But you *can* do brainstorming right – and effectively. These sources can show you how:

And for more on what NOT to do, check out this post by Lifehack.

Image Credit: Langevin Learning Services

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Five Tips for Success with Ad Hoc Volunteers

Thanks to ASAE’s 2008 Decision to Volunteer study, we know that our members are eager to volunteer. But thanks to generational trends and research, we know that our volunteers are looking for different volunteer experiences, more of the ad hoc or micro-volunteering type.

many hands raised to volunteer

 

 

When you’re used to working mostly with standing committees, though, it can be tough to figure out how to create good ad hoc volunteer work. The top five tips to success are:

  1. Make a specific ask. Bad: “We need some articles for upcoming association enewsletters. Contact (generic email address) if you’d like to be considered.” Good: “Mary, you’ve demonstrated expertise in (specific topic). That’s the theme of our upcoming December issue of Association News Monthly. Would you be willing to write a short piece on that topic for us? Thanks, (your name)”
  2. Provide clear instructions. Let’s assume Mary says yes. You should immediately let her know how long you want the piece to be and when it’s due. Tell her who she’ll be working with in case she has questions. Let her know if you’re after a particular editorial “tone” (more or less formal, first person/third person, case study, secondary research review, etc.). Ask her if she has a particular angle or question she wants to address, and be ready to suggest some if her answer is “no.”
  3. Provide a defined timeframe. Micro-volunteers need to know not only when things are due, but also approximately how much time it’s going to take. Before they commit, they want to know: is this 15 minutes? An afternoon? A few weeks? A few months? And don’t assume that just because Bob picks a 15 minute task this time, that’s all he’ll ever want to do. Next time, he might be up for a task force that will stretch over a few months. Or vice versa.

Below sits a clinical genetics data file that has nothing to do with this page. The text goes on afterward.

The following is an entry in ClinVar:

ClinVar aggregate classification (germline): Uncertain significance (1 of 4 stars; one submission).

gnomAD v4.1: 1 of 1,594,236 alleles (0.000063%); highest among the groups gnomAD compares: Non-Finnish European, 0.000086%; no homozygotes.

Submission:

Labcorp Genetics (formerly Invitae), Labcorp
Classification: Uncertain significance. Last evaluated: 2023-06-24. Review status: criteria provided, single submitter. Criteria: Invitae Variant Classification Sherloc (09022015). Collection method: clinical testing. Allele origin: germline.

4. Recognize! You probably do a pretty good job of recognizing and thanking your Board members and standing committee members. Micro-volunteers want to be recognized, too. You probably don’t need to parade them all across the stage at your annual meeting (if you’re doing a good job of engaging people, that could take FOREVER), but you need to find ways that are meaningful to them to shine a little light on them and thank them.
  5. Mission. I probably should have started here, because this is the most important tip for success. Even small jobs need to clearly relate and contribute to your mission.

Want more? Check out the recent Spark/Mariner Management whitepaper The Mission Driven Volunteer.

Image Credit: Open Briefing

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What I’m Reading

Quick list – there’s been lots of good stuff lately, but I’m sharing most of it via my Twitter feed these days.

  • Great post from John Haydon about the human factors that influence email open rates (hint: it should be all about THEM, not all about YOU).
  • I’m usually not a fan of “10 tips to be more productive” articles, mostly because those lists tend to be comprised of SERIOUSLY OBVIOUS stuff, but this one isn’t and it’s quite good.
  • Jeffrey Cufaude shares 10 volunteer engagement crimes – which are you guilty of?
  • What does your association do to truly evaluate the impact you’re having on your mission?